Pear and Quinoa Salad

A pilot feeding study for adults with asthma: The healthy eating better breathing trial

Pear and Quinoa Salad | Johns Hopkins Medicine

Evidence from observational studies and to a lesser extent clinical trials suggest that a healthy diet may improve symptoms and lung function in patients with asthma. We conducted a pilot study to determine the feasibility of conducting a larger scale dietary trial and to provide preliminary evidence on the impact of a healthy diet on asthma outcomes.

In a randomized, two period cross-over trial, participants with asthma received a 4-week dietary intervention followed by a usual diet (or vice versa), separated by a 4-week washout. The dietary intervention was a healthy diet rich in unsaturated fat.

During the dietary intervention, participants ate three meals per week on site at the Johns Hopkins ProHealth Research Center. All remaining meals and snacks were provided for participants to consume off-site. During the control diet, participants were instructed to continue their usual dietary intake.

Relevant biomarkers and asthma clinical outcomes were assessed at 0, 2, and 4 weeks after starting each arm of the study.

Eleven participants were randomized, and seven completed the full study protocol. Among these seven participants, average age was 42 years, six were female, and six were African American.

Participant self-report of dietary intake revealed significant increases in fruit, vegetable, and omega-3 fatty acid intake with the dietary intervention compared to usual diet. Serum carotenoids (eg. lutein and beta-cryptoxanthin) increased in the intervention versus control.

Total cholesterol decreased in the intervention versus control diet. There was no consistent effect on asthma outcomes.

The findings suggest that a feeding trial in participants with asthma is feasible. Larger trials are needed to definitively assess the potential benefits of dietary interventions on pulmonary symptoms and function in patients with asthma.

Citation: Brigham EP, Matsui EC, Appel LJ, Bull DA, Curtin-Brosnan J, Zhai S, et al. (2017) A pilot feeding study for adults with asthma: The healthy eating better breathing trial. PLoS ONE 12(7): e0180068. https://doi.org/10.1371/journal.pone.0180068

Editor: Christophe Leroyer, Universite de Bretagne Occidentale, FRANCE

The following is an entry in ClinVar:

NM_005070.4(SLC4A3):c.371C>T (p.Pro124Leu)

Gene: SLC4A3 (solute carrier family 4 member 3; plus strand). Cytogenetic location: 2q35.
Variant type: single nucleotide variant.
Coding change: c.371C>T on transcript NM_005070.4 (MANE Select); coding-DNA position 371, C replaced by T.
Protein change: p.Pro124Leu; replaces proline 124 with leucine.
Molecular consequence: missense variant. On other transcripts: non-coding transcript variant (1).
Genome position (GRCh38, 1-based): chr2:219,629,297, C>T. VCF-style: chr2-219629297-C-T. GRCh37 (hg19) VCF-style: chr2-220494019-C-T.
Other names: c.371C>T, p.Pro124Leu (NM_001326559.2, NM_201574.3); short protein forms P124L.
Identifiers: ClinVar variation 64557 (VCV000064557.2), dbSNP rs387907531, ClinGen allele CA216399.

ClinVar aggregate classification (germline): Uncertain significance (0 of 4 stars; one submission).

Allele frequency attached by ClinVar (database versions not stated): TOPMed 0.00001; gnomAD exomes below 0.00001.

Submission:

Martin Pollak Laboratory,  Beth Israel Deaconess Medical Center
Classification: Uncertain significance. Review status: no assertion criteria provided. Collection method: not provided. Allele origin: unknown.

Received: November 9, 2016; Accepted: June 10, 2017; Published: July 13, 2017

Copyright: © 2017 Brigham et al. This is an open access article distributed under the terms of the Creative Commons Attribution License, which permits unrestricted use, distribution, and reproduction in any medium, provided the original author and source are credited.

Data Availability: All relevant data are within the paper and its Supporting Information files.

Funding: This work was supported by: National Institute of Environmental Health Sciences P50ES018176/Environmental Protection Agency RD83615201 (Nadia Hansel); 4KL2TR001077-04 (Emily Brigham); National Institute of Environmental Health Sciences P01ES018176/ Environmental Protection Agency RD83451001 (Greg Diette); National Institute of Environmental Health Sciences K23ES016819 (McCormack).

Competing interests: The authors have declared that no competing interests exist.

Observational studies have demonstrated harmful effects of the “Western” diet pattern in asthma and conversely a protective effect of healthier diets (such as a “Prudent” or Mediterranean diet pattern) [1–3].

“Western” diet patterns are characterized by high intake of processed meats and fast foods, whereas healthier diets such as the Mediterranean diet are characterized by higher intake of fruits, vegetables, whole grains, lean meats, fish, nuts, and omega-3 fatty acids.

Clinical trials are needed to confirm the effects, if any, of diet on lung symptoms and function in patients with asthma. A limited number of trials explore the effects of dietary counseling on asthma morbidity, with promising results [4–6].